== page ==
Politics & Government

SC ethics advocate creates ethics dilemma by giving books on corruption to lawmakers

Ethics watchdog on corruption in South Carolina in the 90s and today

John Crangle is the Executive Director of Common Cause in South Carolina and he recently wrote a book on Operation Lost Trust, an FBI sting that saw 18 South Carolina legislators indicted in the 1990s for corruption charges.
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John Crangle is the Executive Director of Common Cause in South Carolina and he recently wrote a book on Operation Lost Trust, an FBI sting that saw 18 South Carolina legislators indicted in the 1990s for corruption charges.

A longtime S.C. ethics advocate inadvertently caused an ethics stir this week when he gave copies of his book about a State House corruption scandal to members of the General Assembly.

House Ethics Committee chairman Murrell Smith assured his 123 colleagues in the S.C. House on Thursday that they do not need to return John Crangle’s book about Operation Lost Trust or disclose the gift on their next ethics filing.

The Sumter Republican’s announcement, made on the House floor, was met with laughter.

Smith said his announcement was necessary after the Ethics Committee fielded “a number of questions” from lawmakers about what to do with Crangle’s 600-page tome, detailing one of the General Assembly’s darkest hours.

Smith said House Ethics Committee staff contacted Crangle and the book’s publisher to verify the book was worth less than $25 and, thus, would not need to be reported as a gift.

Crangle, the longtime former director of S.C. Common Cause, said he doesn’t understand why the gift became a big deal.

“I knew it wasn’t worth $25,” said Crangle, now with the S.C. Progressive Network. “I was one of the guys that advocated a ban on gifts by lobbyists, in particular. I knew that there was a $25 limit on gifts, and I knew the wholesale cost of the book was less than $25.”

State Sen. Mike Fanning, D-Fairfield, who has worked with Crangle to push for tougher penalties on corrupt politicians, agreed. S.C. lawmakers get books on policy all the time, said Fanning, adding he doesn’t understand why Crangle’s book was singled out on the House floor.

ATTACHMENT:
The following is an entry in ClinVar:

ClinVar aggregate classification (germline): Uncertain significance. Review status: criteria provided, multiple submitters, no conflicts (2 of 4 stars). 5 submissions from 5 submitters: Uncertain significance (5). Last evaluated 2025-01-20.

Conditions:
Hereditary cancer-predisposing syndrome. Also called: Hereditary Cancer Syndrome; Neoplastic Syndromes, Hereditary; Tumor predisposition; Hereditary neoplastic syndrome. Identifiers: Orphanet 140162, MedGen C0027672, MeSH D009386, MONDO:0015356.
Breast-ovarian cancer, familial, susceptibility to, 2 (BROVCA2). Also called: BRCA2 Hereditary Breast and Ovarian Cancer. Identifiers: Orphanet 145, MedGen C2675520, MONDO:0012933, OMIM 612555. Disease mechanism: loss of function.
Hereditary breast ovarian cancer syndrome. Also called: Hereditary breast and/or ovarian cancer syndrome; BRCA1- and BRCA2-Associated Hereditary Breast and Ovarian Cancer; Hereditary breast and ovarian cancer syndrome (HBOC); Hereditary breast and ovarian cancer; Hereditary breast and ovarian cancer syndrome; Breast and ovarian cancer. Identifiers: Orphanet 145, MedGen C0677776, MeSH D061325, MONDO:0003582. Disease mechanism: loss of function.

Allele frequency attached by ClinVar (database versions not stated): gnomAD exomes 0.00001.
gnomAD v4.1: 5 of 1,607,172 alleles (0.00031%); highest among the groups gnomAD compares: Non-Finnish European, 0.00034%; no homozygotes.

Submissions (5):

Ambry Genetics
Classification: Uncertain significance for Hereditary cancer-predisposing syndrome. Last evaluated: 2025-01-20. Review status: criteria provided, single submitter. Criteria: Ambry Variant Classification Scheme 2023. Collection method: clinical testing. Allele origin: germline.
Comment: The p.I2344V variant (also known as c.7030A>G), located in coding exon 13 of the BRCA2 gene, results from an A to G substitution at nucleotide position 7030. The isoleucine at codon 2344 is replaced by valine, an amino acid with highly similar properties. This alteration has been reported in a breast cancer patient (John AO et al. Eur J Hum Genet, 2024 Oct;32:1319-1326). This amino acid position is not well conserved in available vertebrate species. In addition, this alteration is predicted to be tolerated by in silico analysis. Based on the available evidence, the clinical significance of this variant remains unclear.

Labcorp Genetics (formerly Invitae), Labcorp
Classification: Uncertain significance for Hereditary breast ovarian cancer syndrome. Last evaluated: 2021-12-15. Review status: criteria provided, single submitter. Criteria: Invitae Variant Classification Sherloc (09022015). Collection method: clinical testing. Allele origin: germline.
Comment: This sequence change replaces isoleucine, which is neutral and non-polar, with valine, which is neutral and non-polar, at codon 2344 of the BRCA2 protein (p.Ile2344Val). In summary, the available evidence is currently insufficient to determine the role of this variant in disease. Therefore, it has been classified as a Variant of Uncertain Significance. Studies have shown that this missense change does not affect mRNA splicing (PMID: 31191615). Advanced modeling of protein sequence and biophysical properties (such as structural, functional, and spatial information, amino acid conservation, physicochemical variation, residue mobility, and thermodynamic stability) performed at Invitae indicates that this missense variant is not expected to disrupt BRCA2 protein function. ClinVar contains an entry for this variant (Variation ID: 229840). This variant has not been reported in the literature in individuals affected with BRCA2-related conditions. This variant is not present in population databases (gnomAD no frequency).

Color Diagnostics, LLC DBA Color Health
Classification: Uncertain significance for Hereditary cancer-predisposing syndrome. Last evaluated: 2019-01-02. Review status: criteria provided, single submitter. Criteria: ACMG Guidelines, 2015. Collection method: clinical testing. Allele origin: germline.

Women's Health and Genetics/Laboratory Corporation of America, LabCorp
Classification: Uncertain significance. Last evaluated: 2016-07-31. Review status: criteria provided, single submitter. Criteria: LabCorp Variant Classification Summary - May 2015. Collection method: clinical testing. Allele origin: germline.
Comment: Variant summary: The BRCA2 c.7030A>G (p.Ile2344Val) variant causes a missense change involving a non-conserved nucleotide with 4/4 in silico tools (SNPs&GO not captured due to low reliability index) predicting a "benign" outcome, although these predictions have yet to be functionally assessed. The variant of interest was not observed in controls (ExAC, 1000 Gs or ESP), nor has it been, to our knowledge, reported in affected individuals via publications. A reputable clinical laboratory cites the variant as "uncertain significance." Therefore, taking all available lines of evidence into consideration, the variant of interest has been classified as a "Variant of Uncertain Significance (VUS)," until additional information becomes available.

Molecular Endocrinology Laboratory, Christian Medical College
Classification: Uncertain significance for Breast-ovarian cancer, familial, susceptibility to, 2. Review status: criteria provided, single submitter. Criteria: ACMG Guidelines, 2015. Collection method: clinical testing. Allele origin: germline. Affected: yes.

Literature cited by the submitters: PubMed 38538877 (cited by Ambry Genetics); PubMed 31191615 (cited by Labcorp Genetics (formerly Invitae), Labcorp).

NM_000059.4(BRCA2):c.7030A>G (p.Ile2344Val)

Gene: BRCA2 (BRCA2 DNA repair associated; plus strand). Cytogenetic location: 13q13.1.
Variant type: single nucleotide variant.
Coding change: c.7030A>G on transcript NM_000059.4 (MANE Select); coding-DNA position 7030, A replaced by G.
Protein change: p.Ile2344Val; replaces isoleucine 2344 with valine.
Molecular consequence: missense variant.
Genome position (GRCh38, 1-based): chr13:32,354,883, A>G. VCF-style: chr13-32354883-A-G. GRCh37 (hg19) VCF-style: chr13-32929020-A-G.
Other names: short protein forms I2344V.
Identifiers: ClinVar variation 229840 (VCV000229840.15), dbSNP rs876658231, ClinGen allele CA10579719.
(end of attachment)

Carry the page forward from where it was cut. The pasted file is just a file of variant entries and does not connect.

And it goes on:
“Much ado about nothing,” Fanning tweeted Thursday after Smith’s announcement.

Crangle said he gave the House and Senate more than 180 copies of his book in late December to remind legislators of Operation Lost Trust, the 1990 investigation that found widespread vote-selling in the General Assembly and led to criminal charges against 18 lawmakers. The books were delivered to individual lawmakers this week as they returned to Columbia to begin the 2019-20 legislative session.

“It’s a warning as to how easy it is to become corrupt,” said Crangle, a Columbia Democrat who ran unsuccessfully for the House last November. “There are all sorts of people that want you to do something for them, and they’re willing to pay.”

State Rep. Kirkman Finlay, the Columbia Republican who defeated Crangle by 15 percentage points in November’s election, said Crangle’s gift highlights the awkward spot that legislators regularly find themselves in when a gift reaches their door.

Constituents and special interests routinely drop off gifts at lawmakers’ State House or business offices, leaving legislators to try to determine whether the gift is valuable enough to require an ethics filing. In recent years, lawmakers have received journals, ornaments, books, footballs, Girl Scout cookies and poinsettias, among a trove of other gifts.

“I don’t want to try to figure out if it’s worth more than $25 and, then, it become problematic,” Finlay said.

In many cases, it is easier just to return the gift, said state Rep. Beth Bernstein, D-Richland.

In the case of Crangle’s book, House Ethics Committee staff first searched online and found a copy of the book listed for $39.95, Ethics chairman Smith said. Some lawmakers gave the book to the Ethics Committee to return to Crangle, not wanting to file it on their ethics forms.

Then, Smith said, staff contacted Crangle and his publisher. They provided documentation showing the book’s wholesale value was no more than $21.33.

“I’m going to let you be your own judge as to the value of that book,” Smith said on the House floor. “But, nonetheless, the book does not have to be reported because it is under the $25 limit.”

That leaves it up to lawmakers to decide whether to keep the book.

“I would know what to do with it,” Finlay told The State. Asked what that will be, the Republican replied, “That shall remain nameless.”

State Rep. Nathan Ballentine, R-Richland, said he was among the lawmakers who were confused when the book arrived, not knowing whether it was sent to the entire House or him alone.

“I’ll probably keep it,” Ballentine said. “It’ll look good in my collection.”

Smith said he enjoys learning about history and government, and is interested in the book.

“But it’s also 600 pages long,” said Smith, who became the House’s chief budget writer in November, “and I’m a little limited on time these days.”

A previous version of this story incorrectly described John Crangle as a lobbyist. He has not registered as a lobbyist since 2012.

Avery G. Wilks is The State’s senior S.C. State House and politics reporter. He was named the 2018 S.C. Journalist of the Year by the South Carolina Press Association. He grew up in Chester, S.C., and graduated from the University of South Carolina’s top-ranked Honors College in 2015.


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